News from Pate concerning His Dos Emulator for the DS:
Sorry, no new release of DSx86 today, as I have only been working on DS2x86 for the past two weeks. This porting work is progressing nicely, over half of the opcodes have been ported over to MIPS ASM. I have to mention, though, that the opcodes so far have been the easy ones (execpt the BCD opcodes), the more difficult opcodes like the string operations, shifts, INT and IRET, and port I/O are still ahead. These will take more time, and some of them will need some interfacing to the underlying hardware, so I can not just simply port them over from the ARM ASM code.
I am currently at opcode 0x8C, which is the mov r/m16,Sreg opcode, that is, moving a value from the segment register to memory or register. The problem above was caused by my tester code not yet supporting the FS and GS segment registers, while the CPU emulation already does this. So, every now and then I need to fix my tester program instead of the emulation code. :-)
Practically at the same time I started porting the opcode handlers from ARM ASM to MIPS ASM, I started thinking of ways to handle the Lazy Flags with the least amount of slowdown possible. Yesterday I figured out a method that is a little bit faster than the way I had when I started, so I spent a couple of hours refactoring all the opcodes I had already coded to use the new method. Too bad this did not occur to me earlier, but it is to be expected that I need to recode some parts of the code several times as I am still only learning the tricks in MIPS ASM.
I again used the DOSBox sources, together with the nice description at a www.emulators.com blog post, to figure out how the lazy flags need to work. There are six flags that change after each arithmetic operation in the x86 architecture, some of which are simple and some more difficult to determine after the operation. The flags are:
Carry flag. This determines the unsigned overflow of the operation.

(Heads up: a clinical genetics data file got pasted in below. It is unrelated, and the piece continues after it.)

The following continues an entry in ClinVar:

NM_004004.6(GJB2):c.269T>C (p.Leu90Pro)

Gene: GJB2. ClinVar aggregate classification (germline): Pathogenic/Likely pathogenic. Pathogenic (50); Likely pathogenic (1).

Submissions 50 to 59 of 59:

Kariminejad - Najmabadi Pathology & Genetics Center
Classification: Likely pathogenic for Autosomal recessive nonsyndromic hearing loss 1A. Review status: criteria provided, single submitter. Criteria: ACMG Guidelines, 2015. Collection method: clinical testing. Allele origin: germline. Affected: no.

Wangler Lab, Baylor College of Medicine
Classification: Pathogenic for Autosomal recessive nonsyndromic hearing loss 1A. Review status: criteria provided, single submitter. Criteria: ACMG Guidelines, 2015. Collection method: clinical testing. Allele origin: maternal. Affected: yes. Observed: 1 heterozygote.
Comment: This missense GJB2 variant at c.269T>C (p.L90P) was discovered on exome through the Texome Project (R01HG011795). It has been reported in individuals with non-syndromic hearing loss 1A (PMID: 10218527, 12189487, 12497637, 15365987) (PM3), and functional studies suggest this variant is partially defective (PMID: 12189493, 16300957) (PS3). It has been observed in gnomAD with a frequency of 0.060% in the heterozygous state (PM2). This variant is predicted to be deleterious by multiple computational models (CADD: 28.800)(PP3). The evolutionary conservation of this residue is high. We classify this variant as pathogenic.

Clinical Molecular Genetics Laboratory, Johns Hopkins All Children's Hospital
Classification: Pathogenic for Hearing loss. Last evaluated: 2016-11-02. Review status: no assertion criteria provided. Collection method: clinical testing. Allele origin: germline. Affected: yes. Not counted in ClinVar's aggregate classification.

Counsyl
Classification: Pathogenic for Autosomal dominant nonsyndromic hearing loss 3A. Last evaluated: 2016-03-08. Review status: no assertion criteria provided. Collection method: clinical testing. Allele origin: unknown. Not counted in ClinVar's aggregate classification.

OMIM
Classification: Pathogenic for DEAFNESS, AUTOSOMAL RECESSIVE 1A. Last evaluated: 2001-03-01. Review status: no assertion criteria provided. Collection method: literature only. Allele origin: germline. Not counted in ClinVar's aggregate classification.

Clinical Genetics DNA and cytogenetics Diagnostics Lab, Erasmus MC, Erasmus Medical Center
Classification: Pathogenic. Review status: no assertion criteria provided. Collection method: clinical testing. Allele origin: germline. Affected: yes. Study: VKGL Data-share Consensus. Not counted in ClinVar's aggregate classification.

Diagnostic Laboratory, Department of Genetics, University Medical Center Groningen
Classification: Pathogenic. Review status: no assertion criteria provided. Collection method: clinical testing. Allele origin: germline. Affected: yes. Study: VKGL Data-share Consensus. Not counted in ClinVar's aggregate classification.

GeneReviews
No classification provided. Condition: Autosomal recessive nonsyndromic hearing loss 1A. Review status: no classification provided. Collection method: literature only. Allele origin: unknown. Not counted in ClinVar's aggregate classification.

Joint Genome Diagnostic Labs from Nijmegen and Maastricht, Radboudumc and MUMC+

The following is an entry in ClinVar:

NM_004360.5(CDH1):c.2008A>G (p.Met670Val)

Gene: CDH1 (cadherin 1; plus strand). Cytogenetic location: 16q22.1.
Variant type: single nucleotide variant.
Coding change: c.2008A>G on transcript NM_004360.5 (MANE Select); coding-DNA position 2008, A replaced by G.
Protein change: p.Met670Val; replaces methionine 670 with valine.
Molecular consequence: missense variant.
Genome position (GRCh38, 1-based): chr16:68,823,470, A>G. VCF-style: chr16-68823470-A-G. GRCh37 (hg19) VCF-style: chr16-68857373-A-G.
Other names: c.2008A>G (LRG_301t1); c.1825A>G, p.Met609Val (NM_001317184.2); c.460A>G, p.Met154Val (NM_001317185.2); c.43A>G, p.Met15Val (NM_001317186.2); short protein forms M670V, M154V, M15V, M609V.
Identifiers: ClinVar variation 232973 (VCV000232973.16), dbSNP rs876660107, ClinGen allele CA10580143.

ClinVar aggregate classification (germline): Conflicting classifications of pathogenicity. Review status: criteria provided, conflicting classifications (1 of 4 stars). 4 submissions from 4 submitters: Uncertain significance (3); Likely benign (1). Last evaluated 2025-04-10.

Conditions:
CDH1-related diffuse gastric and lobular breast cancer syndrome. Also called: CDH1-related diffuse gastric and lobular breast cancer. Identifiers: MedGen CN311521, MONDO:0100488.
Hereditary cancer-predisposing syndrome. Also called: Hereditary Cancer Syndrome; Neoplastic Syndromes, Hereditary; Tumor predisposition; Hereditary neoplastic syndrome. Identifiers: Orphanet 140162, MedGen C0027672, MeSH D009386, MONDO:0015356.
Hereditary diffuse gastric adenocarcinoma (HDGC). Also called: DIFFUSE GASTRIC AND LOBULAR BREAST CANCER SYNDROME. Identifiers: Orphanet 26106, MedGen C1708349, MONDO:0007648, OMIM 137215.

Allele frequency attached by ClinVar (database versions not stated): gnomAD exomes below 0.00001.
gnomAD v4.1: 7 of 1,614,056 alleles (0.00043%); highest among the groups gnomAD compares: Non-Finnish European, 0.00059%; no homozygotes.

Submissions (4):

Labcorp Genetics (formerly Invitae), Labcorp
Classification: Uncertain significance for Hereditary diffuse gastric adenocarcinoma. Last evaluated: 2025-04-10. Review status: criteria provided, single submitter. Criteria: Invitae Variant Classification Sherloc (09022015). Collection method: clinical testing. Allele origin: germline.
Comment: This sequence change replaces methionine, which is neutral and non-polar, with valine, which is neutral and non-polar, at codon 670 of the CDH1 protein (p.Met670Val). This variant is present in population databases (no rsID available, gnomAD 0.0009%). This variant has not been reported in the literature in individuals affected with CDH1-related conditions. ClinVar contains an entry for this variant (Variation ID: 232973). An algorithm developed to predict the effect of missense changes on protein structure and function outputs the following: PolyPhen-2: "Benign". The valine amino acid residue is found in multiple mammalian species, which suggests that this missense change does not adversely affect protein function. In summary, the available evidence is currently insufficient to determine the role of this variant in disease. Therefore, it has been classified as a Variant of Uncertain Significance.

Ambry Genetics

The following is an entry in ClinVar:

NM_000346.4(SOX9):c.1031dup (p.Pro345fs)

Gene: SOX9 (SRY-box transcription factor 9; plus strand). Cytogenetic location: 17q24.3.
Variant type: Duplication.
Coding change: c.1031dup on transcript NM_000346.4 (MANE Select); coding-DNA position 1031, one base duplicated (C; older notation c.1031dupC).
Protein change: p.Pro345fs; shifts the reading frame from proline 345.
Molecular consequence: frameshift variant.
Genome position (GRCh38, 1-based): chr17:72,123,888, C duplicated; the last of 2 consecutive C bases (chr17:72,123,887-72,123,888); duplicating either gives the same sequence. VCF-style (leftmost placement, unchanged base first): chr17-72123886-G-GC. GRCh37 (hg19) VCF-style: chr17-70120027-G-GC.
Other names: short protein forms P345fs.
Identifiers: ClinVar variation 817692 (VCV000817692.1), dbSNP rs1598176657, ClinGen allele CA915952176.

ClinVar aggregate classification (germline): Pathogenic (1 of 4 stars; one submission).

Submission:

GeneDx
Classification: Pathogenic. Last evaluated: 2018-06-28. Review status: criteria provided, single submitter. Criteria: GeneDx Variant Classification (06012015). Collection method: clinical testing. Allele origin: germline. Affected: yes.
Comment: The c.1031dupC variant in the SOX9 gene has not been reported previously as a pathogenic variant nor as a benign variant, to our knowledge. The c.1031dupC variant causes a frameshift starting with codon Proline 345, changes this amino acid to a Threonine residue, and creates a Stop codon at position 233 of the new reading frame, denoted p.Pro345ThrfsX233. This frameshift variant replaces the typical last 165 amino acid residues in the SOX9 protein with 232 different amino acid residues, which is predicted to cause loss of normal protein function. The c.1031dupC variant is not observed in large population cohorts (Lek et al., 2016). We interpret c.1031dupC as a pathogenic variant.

Adjust Flag. This is similar to Carry, but for the low 4 bits of the operation.
Overflow flag. This determines the signed overflow of the operation.
Zero flag. This determines if the result was zero.
Sign Flag. This determines if the result was negative.
Parity flag. This determines the number of bits set in the low byte of the result.
The simple flags are Zero, Sign and Parity. Zero flag is set if the result was zero, Sign flag is set if the highest bit of the result was set, and Parity flag can be set by a 256-item lookup table based on the low byte of the result. These three flags behave similarly to all opcodes (that change flags), so they can be determined simply by the result of the last operation. The other three opcodes behave differently in different opcodes, so based on the calculation operations in the DOSBox sources I combined a list of the different cases, to see how these need to be handled. DOSBox names the result and operands lf_resd, lf_var1d and lf_var2d (for doubleword operands), and I named them lf_res, lf_val1 and lf_val2 in my code.
Unknown, INC, DEC, MUL: return previous flag state
ADD: return (unsigned)lf_res < (unsigned)lf_val1;
ADC: return ((unsigned)lf_res < (unsigned)lf_val1) || (lflags.oldcf && (lf_res == lf_val1));
SBB: return ((unsigned)lf_val1 < (unsigned)lf_res) || (lflags.oldcf && (lf_val2 == 0xffffffff));
SUB, CMP: return ((unsigned)lf_val1 < (unsigned)lf_val2);
SHL, SHR, SAR, ROL, ROR, RCL, RCR: All have different handling
NEG: return lf_val1;
OR, AND, XOR, TEST, DIV: return false;
Unknown: return previous flag state
ADC, ADD, SBB, SUB, CMP: return ((lf_val1 ^ lf_val2) ^ lf_res) & 0x10;
INC: return (lf_res & 0x0f) == 0;
DEC: return (lf_res & 0x0f) == 0x0f;
NEG: return lf_val1 & 0x0f;
SHL, SHR, SAR: return lf_val2 & 0x1f;
OR, AND, XOR, TEST, DIV, MUL: return false;
Unknown, MUL: return previous flag state
ADD, ADC: return ((lf_val1 ^ lf_val2 ^ 0x80000000) & (lf_res ^ lf_val2)) & 0x80000000;
SBB, SUB, CMP: return ((lf_val1 ^ lf_val2) & (lf_val1 ^ lf_res)) & 0x80000000;
INC: return (lf_res == 0x80000000);